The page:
She and her husband encountered some problems in Mexico. Authorities didn’t allow them to move through the territory, even though they had the documentation that gave them free passage to any part of Mexico. Hecheveria disputed the case with the authorities until they were finally granted free passage.
They were detained in Texas for a week in late 2004. The two took a three-day bus ride from Texas to Oakland, California, where they were reunited with Hecheveria’s mother and brother who already lived in the U.S.
“There are nine brothers in total. One in Cuba, one in Puerto Rico and the rest of us are spread out in the U.S.,” said Hecheveria.
Having already done nails in her mother’s salon in Cuba, she already knew what she really wanted to do. But she wanted to take another trip, moving from hand to head.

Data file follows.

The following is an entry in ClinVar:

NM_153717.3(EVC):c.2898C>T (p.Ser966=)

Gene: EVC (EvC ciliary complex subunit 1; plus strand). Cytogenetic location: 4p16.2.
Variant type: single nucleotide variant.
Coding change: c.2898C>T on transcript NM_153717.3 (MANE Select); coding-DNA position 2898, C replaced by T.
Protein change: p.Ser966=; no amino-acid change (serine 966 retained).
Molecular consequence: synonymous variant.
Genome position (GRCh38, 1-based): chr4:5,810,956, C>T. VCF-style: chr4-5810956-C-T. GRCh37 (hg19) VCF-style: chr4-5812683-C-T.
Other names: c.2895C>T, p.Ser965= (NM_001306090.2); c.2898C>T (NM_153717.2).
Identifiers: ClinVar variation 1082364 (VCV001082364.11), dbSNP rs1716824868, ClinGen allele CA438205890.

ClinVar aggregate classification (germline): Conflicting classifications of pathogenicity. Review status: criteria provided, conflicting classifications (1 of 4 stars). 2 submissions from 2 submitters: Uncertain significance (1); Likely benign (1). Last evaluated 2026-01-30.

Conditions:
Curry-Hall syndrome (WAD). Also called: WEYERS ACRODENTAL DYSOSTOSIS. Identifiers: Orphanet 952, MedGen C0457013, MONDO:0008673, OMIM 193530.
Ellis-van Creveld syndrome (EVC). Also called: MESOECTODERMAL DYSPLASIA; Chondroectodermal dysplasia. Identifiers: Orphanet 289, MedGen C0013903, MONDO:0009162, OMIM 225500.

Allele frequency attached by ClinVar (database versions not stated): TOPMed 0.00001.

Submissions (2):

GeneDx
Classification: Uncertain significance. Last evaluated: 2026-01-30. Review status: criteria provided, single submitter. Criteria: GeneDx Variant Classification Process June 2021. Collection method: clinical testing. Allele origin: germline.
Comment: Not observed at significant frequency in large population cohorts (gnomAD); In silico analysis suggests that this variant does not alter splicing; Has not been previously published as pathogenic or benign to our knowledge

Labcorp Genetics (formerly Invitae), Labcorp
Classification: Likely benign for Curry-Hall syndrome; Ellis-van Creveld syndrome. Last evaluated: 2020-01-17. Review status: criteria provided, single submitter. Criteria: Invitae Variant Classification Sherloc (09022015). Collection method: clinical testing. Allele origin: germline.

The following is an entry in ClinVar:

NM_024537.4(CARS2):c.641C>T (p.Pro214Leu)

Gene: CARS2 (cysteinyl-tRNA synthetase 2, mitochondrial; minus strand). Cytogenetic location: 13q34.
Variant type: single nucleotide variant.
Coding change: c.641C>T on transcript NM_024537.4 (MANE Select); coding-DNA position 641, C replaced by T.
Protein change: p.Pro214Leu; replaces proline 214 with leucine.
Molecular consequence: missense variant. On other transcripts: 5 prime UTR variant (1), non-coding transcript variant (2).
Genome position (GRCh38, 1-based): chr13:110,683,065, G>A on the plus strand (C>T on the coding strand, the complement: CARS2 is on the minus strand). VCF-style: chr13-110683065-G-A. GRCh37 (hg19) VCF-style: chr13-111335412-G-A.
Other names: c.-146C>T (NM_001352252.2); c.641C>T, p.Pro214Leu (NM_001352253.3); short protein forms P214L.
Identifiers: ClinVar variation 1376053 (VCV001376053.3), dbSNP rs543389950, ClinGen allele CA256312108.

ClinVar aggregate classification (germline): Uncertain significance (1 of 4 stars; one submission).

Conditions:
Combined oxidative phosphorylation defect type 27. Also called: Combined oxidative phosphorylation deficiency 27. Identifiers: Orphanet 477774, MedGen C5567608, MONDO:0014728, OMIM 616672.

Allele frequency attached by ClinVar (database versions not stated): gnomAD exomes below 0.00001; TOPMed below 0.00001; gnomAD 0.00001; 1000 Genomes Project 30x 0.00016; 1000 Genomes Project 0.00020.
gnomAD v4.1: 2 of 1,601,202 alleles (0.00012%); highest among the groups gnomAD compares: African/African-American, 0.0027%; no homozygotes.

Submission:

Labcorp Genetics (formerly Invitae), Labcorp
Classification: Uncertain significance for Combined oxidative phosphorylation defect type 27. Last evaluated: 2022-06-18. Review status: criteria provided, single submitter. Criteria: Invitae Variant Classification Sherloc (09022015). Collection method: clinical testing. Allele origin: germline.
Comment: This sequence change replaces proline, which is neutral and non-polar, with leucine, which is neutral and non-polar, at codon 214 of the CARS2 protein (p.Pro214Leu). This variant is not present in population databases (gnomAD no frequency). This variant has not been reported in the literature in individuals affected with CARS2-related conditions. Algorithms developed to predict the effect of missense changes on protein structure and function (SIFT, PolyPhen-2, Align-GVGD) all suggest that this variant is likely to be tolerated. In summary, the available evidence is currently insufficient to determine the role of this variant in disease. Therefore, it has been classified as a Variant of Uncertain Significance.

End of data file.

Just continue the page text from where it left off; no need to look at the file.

“I like hairdressing… I think I was born with that gift. I work calmly, I work well. It’s my job. I’m not trying hard to do something I don’t like. When I put in effort, it is because it is a job that I like”, she acknowledges.
She studied hairdressing in this country and has been working with the same Argentine owners of the salon Omar and Cristian for 16 years. She says that she is very comfortable there and that she has a good relationship with her co-workers.
“I work from Tuesday to Sunday. I have flexibility with time, for example, if I want to arrive at 11 in the morning, I can tell him I will come in at 11 a.m.”
Cristian Baldini is co-owner with his partner Omar. Baldini spoke warmly of his experience working with her.